Second, emacs is more than a little bit influenced by image-based systems such as the Lisp Machine, Smalltalk, etc. In these systems, there is no separation between typing out a function into a source file and defining that function for immediate use. In these systems you might save a set of functions to a file in order to send them to someone else, but that file isn't needed for the functions you've defined to exist, even through a shutdown and reboot of the machine. Emacs does however live on systems that don't work that way, so it does have canonical source files. Once you've loaded a source file, however, you can call the functions they contain without reference to where they came from. To a first approximation you could rename all of the files to randomized names and emacs wouldn't care.

On the other hand, not all files are actually loaded all of the time. If you don't use feature X, then the source files for feature X don't get loaded. If you did mangle all of the file names, then loading optional features would often fail unless you knew the new filenames.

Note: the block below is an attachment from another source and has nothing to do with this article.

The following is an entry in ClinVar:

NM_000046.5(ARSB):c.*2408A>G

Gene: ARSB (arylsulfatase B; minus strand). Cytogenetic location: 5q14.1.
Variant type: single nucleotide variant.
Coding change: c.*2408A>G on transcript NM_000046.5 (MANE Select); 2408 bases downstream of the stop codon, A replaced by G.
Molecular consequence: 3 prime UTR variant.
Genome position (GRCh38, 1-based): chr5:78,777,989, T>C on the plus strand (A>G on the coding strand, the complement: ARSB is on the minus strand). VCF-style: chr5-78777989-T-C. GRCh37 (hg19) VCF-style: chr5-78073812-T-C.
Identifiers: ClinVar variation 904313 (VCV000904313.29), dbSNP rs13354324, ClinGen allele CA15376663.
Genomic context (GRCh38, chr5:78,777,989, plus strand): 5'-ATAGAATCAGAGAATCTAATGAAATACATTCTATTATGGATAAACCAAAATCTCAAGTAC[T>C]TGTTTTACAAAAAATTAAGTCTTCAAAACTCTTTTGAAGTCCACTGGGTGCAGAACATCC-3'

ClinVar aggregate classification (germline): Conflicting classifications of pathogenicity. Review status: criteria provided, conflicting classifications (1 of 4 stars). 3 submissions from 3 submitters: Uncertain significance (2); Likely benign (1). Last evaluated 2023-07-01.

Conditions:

The result is that once it's running emacs doesn't care much about how functions are organized into files, but it is frequently necessary to know that filename in order to load the stuff you need. One makes reorganizing things easier, the other makes it harder.

On the other hand, it's not quite so dire as that. These days we mostly require packages, rather than load specific files. That makes refactoring them easier again! Maybe we just need people to dive in an propose patches.

To address your specific questions about subr.el, I don't think that it's part of any package. It literally is just a collection of functions that always need to be available. Moving them around shouldn't be hard at all. There are probably some details of the early-stage loading process that need to be kept in mind (gotta define things before you use them, for instance), but otherwise it should be pretty straight-forward.

  • 1
    Good write-up, thanks. I agree that "file" is not a meaningful unit of organization for most Lisps (including Emacs Lisp). However, it is a meaningful unit of organization for people. Putting string functions in string.el just makes sense! Sep 18 '16 at 2:06